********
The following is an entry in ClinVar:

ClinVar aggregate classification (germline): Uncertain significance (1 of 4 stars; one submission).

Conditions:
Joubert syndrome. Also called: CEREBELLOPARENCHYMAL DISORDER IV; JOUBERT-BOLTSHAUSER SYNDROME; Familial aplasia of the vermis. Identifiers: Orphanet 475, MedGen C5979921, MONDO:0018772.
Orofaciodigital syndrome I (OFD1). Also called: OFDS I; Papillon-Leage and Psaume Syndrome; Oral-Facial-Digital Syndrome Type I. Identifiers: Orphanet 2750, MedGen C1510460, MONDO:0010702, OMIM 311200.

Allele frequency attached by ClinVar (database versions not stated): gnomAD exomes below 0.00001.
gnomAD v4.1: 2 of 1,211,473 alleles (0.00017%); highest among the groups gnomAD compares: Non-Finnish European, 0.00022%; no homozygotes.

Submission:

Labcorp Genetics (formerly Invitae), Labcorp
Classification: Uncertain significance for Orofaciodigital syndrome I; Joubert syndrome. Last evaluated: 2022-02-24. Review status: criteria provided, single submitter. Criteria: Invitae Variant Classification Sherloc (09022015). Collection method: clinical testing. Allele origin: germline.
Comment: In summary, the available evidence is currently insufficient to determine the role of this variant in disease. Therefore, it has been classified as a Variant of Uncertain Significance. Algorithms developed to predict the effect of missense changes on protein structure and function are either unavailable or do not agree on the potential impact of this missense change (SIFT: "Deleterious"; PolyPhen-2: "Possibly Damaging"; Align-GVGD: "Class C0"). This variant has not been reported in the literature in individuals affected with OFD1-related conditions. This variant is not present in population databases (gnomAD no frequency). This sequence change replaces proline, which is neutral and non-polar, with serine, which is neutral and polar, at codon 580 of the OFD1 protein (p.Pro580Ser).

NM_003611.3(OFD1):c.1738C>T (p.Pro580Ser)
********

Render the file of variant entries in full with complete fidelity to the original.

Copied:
The following is an entry in ClinVar:

ClinVar aggregate classification (germline): Uncertain significance (1 of 4 stars; one submission).

Conditions:
Joubert syndrome. Also called: CEREBELLOPARENCHYMAL DISORDER IV; JOUBERT-BOLTSHAUSER SYNDROME; Familial aplasia of the vermis. Identifiers: Orphanet 475, MedGen C5979921, MONDO:0018772.
Orofaciodigital syndrome I (OFD1). Also called: OFDS I; Papillon-Leage and Psaume Syndrome; Oral-Facial-Digital Syndrome Type I. Identifiers: Orphanet 2750, MedGen C1510460, MONDO:0010702, OMIM 311200.

Allele frequency attached by ClinVar (database versions not stated): gnomAD exomes below 0.00001.
gnomAD v4.1: 2 of 1,211,473 alleles (0.00017%); highest among the groups gnomAD compares: Non-Finnish European, 0.00022%; no homozygotes.

Submission:

Labcorp Genetics (formerly Invitae), Labcorp
Classification: Uncertain significance for Orofaciodigital syndrome I; Joubert syndrome. Last evaluated: 2022-02-24. Review status: criteria provided, single submitter. Criteria: Invitae Variant Classification Sherloc (09022015). Collection method: clinical testing. Allele origin: germline.
Comment: In summary, the available evidence is currently insufficient to determine the role of this variant in disease. Therefore, it has been classified as a Variant of Uncertain Significance. Algorithms developed to predict the effect of missense changes on protein structure and function are either unavailable or do not agree on the potential impact of this missense change (SIFT: "Deleterious"; PolyPhen-2: "Possibly Damaging"; Align-GVGD: "Class C0"). This variant has not been reported in the literature in individuals affected with OFD1-related conditions. This variant is not present in population databases (gnomAD no frequency). This sequence change replaces proline, which is neutral and non-polar, with serine, which is neutral and polar, at codon 580 of the OFD1 protein (p.Pro580Ser).

NM_003611.3(OFD1):c.1738C>T (p.Pro580Ser)